Commentary on 2 Peter 3:8-15a
The second reading assigned for the Second Sunday of Advent in the lectionary can seem like liturgical whiplash. The lection for the First Sunday was the introduction of one of Paul’s letters, paired with texts focusing on Christ’s second coming. This Sunday’s lection appears to be the exact opposite: the conclusion of a letter paired with the beginning of the gospel message from John the Baptizer. Yet, the juxtaposition of beginning and ending makes complete sense during this Advent season, as we both bid farewell to the old liturgical year and welcome in the new, and as we hold together the coming of Christ in past, present, and future.
Most images of waiting conjure up annoyance and irritation: being placed on hold when talking with the insurance company, standing in line while checking out at the supermarket, sitting in the doctor’s office awaiting lab test results, and the list goes on. In today’s culture of instant purchases through Amazon Prime and the 24-hour news cycle that tells us what is happening around the world at all times, waiting is the ultimate countercultural action (or possibly non-action).
Yet, the Christian life is characterized by (sometimes inconvenient) waiting. Twentieth-century theologian Paul Tillich describes it this way in his book The Shaking of the Foundations:
Our time is a time of waiting; waiting is its special destiny. And every time is a time of waiting, waiting for the breaking in of eternity. All time runs forward. All time, both history and in personal life, is expectation. Time itself is waiting, waiting not for another time, but for that which is eternal.1
The waiting of which Tillich speaks is the waiting to which the author of 2 Peter calls us during this season of Advent.
We want things to happen on our own time; we want God to fit into our timelines; we want to dictate when things start and when they finish. Advent is a reminder that not everything is in our control, and calls us to question those things we think are in our control. Advent is an opportunity to rethink our relationship with time.
And that is what the author of 2 Peter is calling his reader to do: reorient with regard to time. God’s time is not our time, and our time is not God’s time. Seasoned preachers have undoubtedly preached a sermon (or multiple) on the distinction between kairos and kronos—God’s eternal time and our chronological/linear time. While the author does not make this lexicographical distinction, the text lends itself to this interpretation.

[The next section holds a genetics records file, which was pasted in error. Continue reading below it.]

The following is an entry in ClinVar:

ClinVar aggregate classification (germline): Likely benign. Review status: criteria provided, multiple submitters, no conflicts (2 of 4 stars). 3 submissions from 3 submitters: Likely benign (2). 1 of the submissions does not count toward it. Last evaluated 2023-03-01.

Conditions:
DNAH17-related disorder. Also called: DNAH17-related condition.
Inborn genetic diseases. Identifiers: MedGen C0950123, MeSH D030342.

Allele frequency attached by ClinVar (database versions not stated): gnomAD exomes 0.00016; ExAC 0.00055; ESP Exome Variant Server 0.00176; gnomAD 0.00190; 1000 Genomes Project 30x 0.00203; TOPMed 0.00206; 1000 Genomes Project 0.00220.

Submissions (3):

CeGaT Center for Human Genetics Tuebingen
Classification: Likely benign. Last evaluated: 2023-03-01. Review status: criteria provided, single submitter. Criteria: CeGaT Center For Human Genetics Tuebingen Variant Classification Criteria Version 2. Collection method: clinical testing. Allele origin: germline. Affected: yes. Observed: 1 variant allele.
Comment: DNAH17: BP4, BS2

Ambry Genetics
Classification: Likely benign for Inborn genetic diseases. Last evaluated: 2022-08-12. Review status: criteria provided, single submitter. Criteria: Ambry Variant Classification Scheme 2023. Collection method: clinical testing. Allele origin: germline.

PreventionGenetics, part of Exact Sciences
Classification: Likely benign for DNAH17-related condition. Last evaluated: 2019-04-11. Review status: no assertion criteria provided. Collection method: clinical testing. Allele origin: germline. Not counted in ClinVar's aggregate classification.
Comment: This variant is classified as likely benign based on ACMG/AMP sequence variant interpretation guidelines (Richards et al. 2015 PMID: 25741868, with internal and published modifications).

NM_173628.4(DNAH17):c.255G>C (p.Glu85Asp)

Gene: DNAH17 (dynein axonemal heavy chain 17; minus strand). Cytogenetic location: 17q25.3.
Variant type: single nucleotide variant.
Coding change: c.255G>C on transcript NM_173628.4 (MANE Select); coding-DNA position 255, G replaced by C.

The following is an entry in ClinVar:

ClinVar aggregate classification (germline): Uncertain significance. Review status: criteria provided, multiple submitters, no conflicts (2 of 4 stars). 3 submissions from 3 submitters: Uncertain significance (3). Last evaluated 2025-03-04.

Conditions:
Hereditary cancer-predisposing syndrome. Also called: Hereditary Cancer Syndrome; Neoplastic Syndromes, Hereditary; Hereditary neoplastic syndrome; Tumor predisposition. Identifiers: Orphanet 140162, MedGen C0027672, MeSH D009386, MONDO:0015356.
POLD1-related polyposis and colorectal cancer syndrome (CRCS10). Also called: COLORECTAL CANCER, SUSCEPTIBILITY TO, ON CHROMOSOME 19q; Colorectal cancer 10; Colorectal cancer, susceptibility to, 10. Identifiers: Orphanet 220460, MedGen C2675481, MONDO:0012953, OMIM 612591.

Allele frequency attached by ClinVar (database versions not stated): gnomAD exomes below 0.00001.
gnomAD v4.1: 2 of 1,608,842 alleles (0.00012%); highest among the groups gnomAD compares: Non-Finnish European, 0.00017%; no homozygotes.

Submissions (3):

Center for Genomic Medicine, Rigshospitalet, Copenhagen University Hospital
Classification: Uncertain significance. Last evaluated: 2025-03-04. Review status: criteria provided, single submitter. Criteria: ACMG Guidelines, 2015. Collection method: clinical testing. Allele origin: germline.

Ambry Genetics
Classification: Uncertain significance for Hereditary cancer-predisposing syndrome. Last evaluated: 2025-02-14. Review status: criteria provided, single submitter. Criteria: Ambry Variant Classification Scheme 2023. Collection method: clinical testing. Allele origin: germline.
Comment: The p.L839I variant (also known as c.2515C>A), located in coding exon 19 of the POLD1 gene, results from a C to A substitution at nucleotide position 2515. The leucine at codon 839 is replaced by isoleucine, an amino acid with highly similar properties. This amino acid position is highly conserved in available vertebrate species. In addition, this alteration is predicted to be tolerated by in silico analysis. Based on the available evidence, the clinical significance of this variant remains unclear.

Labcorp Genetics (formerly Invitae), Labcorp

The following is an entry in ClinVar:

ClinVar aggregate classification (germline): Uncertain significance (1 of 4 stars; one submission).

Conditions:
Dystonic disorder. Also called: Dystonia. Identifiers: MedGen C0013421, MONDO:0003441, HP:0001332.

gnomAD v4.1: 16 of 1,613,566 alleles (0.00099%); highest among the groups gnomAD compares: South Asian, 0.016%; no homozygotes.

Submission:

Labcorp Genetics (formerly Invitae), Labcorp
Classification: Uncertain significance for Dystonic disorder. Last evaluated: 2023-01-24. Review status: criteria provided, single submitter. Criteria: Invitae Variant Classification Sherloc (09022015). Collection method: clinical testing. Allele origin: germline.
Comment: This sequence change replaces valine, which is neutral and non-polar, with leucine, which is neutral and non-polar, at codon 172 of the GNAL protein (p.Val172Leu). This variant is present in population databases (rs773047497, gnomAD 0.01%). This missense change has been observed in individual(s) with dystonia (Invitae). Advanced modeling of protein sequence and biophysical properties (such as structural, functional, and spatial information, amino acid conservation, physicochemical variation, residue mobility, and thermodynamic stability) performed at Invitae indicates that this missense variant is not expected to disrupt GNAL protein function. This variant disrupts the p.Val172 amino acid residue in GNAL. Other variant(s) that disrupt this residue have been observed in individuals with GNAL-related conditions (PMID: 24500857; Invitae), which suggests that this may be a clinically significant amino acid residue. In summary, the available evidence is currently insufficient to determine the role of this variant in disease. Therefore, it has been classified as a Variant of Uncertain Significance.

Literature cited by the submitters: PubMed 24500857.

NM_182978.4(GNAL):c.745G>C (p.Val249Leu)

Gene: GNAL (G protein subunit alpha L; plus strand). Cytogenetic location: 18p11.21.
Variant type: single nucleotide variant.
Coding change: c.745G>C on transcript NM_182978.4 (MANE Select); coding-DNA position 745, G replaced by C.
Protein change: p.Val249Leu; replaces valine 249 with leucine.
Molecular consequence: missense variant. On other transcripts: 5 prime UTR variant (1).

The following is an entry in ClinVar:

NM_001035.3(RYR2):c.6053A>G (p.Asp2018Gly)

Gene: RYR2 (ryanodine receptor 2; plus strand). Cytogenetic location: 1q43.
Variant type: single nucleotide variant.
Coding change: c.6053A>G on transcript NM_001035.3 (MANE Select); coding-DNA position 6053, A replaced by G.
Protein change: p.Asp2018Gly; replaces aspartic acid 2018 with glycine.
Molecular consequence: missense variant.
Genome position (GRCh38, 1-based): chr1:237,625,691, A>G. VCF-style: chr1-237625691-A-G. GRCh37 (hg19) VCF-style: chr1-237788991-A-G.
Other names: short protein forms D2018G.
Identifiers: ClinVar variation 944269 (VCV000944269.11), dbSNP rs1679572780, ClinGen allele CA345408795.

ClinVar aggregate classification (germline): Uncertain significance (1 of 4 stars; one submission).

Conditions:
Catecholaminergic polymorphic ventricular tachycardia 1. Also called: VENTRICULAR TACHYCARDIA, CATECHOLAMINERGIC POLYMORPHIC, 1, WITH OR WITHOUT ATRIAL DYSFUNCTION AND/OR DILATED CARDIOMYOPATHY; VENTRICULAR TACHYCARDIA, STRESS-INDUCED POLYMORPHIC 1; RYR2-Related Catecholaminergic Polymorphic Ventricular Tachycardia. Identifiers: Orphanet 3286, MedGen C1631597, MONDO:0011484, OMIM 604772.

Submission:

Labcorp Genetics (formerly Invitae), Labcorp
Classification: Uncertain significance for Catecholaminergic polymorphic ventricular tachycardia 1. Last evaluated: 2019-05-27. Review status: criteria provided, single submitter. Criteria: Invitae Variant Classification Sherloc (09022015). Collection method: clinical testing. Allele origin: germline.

The promises of God do not happen on our timeline, for we are not in charge of what God has promised; rather, God makes promises which we are not to doubt, even if they do not happen when we expect that they should. As Tillich noted, our life is one of expectation, but even that consists of waiting.
The promises that God enacts are not new. By drawing on Psalm 90, the author of 2 Peter concretely reminds his readers that God is eternal and has been enacting promises since the very beginning of time.
Yet, the fulfillment of these promises on God’s timeline is no reason for running amok; instead, Christians are to inhabit this time of waiting by being at peace, “leading lives of holiness and godliness” (verse 11). Some may cringe at such language, but it is important to remember that it is God who is the one who is acting. Lutherans will recall Luther’s explanation of the third article of the Apostles’ Creed, that it is the Holy Spirit who is responsible for that work.
In Matthew’s Gospel, Jesus also describes the coming of the Lord like a “thief in the night” (see also 1 Thessalonians 5:2), again reinforcing that we are not fully in control of how God reveals God’s self in time. The regular rhythm of the liturgical year does us a disservice here, as we know that God will reveal God’s self in the birth of Christ in a couple of weeks. Yet, the patience of waiting does not mean we remain uncertain. Rather, waiting in God’s kairos means living confident in God’s promises. We do not remain what we were in the past, but we look ahead, as the Rule of Taizé notes:
Renouncing henceforth all thoughts of looking back, and joyful with infinite gratitude, never fear to precede the dawn: to praise and bless and sing Christ your Lord.2
We look ahead to hearing again of God made flesh and dwelling among us, which leads us into constant song.
- Quoted in An Advent Sourcebook, ed. Thomas J. O’Gorman (Chicago: Liturgy Training Publications, 1988), 5.
- Quoted in An Advent Sourcebook, 142.